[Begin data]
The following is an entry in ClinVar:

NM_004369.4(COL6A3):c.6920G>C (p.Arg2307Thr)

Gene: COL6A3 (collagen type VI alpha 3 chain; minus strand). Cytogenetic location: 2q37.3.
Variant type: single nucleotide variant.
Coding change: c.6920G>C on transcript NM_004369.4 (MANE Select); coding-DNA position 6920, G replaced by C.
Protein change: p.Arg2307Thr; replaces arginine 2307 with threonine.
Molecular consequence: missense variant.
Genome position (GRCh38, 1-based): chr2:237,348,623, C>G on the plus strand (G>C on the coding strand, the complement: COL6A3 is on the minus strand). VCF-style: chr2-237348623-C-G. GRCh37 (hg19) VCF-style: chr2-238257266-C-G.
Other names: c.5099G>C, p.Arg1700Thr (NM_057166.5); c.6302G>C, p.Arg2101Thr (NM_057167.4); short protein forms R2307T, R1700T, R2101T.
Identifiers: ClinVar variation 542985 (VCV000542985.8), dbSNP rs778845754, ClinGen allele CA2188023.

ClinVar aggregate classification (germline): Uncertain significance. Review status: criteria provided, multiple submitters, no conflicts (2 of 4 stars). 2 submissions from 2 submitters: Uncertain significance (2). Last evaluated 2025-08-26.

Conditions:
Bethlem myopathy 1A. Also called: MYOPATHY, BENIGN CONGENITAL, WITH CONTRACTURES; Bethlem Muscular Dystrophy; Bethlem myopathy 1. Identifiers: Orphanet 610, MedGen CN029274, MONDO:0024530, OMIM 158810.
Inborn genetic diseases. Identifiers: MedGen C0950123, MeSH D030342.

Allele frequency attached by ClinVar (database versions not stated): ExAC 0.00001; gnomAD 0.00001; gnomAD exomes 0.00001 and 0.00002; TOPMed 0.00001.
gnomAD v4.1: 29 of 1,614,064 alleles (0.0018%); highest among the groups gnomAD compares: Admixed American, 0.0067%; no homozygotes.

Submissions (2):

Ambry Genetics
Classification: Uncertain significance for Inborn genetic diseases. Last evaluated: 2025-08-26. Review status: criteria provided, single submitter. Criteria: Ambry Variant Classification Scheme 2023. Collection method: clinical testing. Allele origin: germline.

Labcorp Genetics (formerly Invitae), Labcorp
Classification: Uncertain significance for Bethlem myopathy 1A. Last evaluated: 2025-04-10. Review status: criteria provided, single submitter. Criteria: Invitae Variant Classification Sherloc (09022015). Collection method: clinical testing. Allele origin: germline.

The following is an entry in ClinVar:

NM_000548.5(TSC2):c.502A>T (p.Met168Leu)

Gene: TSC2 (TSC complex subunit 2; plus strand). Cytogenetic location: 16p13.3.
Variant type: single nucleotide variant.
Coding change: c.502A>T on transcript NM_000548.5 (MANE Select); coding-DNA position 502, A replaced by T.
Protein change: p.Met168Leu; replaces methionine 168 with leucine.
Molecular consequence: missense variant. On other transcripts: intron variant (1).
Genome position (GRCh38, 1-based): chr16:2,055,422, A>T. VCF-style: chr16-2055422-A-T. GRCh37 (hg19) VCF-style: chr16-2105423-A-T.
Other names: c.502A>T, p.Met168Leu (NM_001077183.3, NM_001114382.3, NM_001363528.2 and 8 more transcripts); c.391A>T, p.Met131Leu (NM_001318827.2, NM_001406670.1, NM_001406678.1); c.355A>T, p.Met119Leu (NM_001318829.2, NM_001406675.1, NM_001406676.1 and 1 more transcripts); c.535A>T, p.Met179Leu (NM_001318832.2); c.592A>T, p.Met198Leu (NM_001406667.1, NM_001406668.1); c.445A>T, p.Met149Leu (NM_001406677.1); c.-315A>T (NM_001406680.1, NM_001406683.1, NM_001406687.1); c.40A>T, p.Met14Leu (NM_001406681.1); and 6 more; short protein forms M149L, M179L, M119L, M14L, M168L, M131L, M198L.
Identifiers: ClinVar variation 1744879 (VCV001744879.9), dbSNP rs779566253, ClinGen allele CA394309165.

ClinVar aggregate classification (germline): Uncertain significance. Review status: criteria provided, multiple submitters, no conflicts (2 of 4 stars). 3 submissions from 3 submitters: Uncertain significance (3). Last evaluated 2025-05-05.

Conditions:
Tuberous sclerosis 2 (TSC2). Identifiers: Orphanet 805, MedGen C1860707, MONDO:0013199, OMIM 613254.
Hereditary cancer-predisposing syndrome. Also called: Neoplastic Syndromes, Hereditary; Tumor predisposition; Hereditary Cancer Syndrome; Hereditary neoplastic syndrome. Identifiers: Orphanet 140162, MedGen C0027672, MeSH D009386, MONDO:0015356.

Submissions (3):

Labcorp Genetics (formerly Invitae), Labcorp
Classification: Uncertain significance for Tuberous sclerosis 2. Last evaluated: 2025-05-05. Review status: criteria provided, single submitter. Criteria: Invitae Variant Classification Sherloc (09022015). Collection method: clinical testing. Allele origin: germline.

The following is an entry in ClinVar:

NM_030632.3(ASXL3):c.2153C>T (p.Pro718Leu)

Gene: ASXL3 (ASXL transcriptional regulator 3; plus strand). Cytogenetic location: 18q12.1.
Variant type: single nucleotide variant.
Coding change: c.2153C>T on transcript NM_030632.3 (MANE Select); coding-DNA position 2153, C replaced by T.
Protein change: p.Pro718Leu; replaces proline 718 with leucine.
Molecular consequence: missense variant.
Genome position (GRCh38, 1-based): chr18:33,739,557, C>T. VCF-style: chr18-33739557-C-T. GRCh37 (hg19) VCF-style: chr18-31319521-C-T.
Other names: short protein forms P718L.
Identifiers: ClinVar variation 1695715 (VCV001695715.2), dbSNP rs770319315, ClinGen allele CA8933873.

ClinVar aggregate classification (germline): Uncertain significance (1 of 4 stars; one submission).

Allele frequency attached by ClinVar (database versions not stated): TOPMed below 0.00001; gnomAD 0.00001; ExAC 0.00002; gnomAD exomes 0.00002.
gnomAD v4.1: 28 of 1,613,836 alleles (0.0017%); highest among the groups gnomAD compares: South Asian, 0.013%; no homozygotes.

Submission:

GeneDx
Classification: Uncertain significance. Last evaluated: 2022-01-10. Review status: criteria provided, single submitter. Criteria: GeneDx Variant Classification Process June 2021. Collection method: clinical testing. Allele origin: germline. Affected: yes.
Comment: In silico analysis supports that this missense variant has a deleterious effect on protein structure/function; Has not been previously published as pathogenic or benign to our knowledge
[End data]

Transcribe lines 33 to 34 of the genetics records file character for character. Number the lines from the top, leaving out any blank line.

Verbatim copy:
Conditions:
Tuberous sclerosis 2 (TSC2). Identifiers: Orphanet 805, MedGen C1860707, MONDO:0013199, OMIM 613254.